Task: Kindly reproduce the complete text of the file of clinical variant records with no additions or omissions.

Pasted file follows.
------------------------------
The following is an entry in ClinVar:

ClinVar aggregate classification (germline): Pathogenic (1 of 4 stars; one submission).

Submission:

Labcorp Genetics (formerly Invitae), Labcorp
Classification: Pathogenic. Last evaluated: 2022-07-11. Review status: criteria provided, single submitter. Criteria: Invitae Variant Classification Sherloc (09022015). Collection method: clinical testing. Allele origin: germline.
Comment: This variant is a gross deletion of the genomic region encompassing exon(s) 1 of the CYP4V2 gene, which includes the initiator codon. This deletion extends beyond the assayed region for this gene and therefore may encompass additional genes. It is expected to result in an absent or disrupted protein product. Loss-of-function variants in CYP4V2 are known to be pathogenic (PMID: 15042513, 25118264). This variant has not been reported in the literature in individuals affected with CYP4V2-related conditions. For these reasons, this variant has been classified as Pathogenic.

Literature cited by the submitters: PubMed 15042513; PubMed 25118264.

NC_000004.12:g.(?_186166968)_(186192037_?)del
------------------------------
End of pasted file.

The following is an entry in ClinVar:

ClinVar aggregate classification (germline): Pathogenic (1 of 4 stars; one submission).

Submission:

Labcorp Genetics (formerly Invitae), Labcorp
Classification: Pathogenic. Last evaluated: 2022-07-11. Review status: criteria provided, single submitter. Criteria: Invitae Variant Classification Sherloc (09022015). Collection method: clinical testing. Allele origin: germline.
Comment: This variant is a gross deletion of the genomic region encompassing exon(s) 1 of the CYP4V2 gene, which includes the initiator codon. This deletion extends beyond the assayed region for this gene and therefore may encompass additional genes. It is expected to result in an absent or disrupted protein product. Loss-of-function variants in CYP4V2 are known to be pathogenic (PMID: 15042513, 25118264). This variant has not been reported in the literature in individuals affected with CYP4V2-related conditions. For these reasons, this variant has been classified as Pathogenic.

Literature cited by the submitters: PubMed 15042513; PubMed 25118264.

NC_000004.12:g.(?_186166968)_(186192037_?)del